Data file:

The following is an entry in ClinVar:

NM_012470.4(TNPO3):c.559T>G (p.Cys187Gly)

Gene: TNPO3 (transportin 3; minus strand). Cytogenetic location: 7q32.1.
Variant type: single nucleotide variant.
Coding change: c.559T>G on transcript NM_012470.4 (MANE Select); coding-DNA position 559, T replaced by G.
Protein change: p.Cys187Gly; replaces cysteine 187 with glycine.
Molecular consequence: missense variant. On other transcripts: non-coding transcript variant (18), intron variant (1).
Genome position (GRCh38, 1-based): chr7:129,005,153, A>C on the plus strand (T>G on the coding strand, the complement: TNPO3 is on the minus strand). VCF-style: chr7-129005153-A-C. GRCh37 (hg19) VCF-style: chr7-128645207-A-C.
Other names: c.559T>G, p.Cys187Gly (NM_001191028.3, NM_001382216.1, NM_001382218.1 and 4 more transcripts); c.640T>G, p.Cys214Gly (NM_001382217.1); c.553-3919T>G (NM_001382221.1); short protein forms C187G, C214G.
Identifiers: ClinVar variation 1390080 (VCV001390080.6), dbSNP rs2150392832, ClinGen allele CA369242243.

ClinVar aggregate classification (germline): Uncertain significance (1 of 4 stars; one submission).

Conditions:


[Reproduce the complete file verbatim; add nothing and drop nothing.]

The following is an entry in ClinVar:

NM_012470.4(TNPO3):c.559T>G (p.Cys187Gly)

Gene: TNPO3 (transportin 3; minus strand). Cytogenetic location: 7q32.1.
Variant type: single nucleotide variant.
Coding change: c.559T>G on transcript NM_012470.4 (MANE Select); coding-DNA position 559, T replaced by G.
Protein change: p.Cys187Gly; replaces cysteine 187 with glycine.
Molecular consequence: missense variant. On other transcripts: non-coding transcript variant (18), intron variant (1).
Genome position (GRCh38, 1-based): chr7:129,005,153, A>C on the plus strand (T>G on the coding strand, the complement: TNPO3 is on the minus strand). VCF-style: chr7-129005153-A-C. GRCh37 (hg19) VCF-style: chr7-128645207-A-C.
Other names: c.559T>G, p.Cys187Gly (NM_001191028.3, NM_001382216.1, NM_001382218.1 and 4 more transcripts); c.640T>G, p.Cys214Gly (NM_001382217.1); c.553-3919T>G (NM_001382221.1); short protein forms C187G, C214G.
Identifiers: ClinVar variation 1390080 (VCV001390080.6), dbSNP rs2150392832, ClinGen allele CA369242243.

ClinVar aggregate classification (germline): Uncertain significance (1 of 4 stars; one submission).

Conditions: